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Editor's Correspondence |

Is Pneumonia Still the Old Man's Friend?—Reply

Derek C. Angus, MD, MPH
Arch Intern Med. 2003;163(12):1492. doi:10.1001/archinte.163.12.1491.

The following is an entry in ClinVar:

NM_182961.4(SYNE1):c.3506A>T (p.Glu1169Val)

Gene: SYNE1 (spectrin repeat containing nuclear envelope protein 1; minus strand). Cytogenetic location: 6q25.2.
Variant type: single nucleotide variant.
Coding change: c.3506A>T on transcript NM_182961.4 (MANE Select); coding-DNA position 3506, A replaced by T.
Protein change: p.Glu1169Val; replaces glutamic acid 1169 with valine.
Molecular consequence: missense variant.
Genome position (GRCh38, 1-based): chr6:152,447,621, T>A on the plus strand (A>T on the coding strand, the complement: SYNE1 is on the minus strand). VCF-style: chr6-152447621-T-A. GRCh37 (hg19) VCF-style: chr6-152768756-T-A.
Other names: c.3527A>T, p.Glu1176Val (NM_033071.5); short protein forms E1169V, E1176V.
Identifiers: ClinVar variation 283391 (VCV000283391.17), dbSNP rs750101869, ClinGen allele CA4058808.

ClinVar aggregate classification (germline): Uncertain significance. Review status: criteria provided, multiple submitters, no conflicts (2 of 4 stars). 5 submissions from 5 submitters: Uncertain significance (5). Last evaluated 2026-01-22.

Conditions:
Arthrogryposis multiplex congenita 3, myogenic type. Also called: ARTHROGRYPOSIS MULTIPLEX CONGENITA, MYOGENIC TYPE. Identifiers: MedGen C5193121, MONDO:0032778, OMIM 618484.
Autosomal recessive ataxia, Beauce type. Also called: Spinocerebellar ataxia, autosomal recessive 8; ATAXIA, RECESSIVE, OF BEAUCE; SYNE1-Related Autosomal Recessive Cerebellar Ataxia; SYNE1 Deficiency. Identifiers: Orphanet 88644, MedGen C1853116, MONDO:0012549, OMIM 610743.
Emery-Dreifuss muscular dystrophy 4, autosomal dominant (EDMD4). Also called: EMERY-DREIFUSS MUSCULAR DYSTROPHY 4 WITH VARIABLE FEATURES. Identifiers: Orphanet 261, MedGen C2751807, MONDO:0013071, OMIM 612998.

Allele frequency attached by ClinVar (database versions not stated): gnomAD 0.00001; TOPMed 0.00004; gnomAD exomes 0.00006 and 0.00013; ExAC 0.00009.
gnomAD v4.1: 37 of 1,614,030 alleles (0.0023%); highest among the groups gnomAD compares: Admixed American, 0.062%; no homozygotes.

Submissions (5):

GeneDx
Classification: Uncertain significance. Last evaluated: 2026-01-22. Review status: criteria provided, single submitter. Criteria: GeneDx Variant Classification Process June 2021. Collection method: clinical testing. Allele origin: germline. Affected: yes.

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My colleagues and I read with interest the letter from Dr Rozzini and colleagues. We believe their findings generally concur with our observations and look forward to seeing more information on other nonfatal outcomes from this important cohort study. Of interest, Dr Rozzini and colleagues found that community-acquired pneumonia (CAP) per se was associated with increased 6-month mortality in the crude analysis (I presume this was univariate Cox modeling) but that the association was no longer statistically significant in the adjusted analysis (I presume this was the multivariate Cox modeling). Although this may suggest CAP is not an independent risk factor, it is also possible that there is some collinearity between CAP and other measures such as APS-APACHE II. I also note that the confidence intervals for the other risk factors are very wide, raising concern about the stability of the model and/or sample size. Finally, we and others13 have found that many hazards after severe infection or sepsis are not proportional, making the use of the standard Cox model problematic. Nevertheless, the findings certainly support the contention that patients who develop CAP remain at high risk for a wide set of problems that extend considerably beyond hospital discharge.

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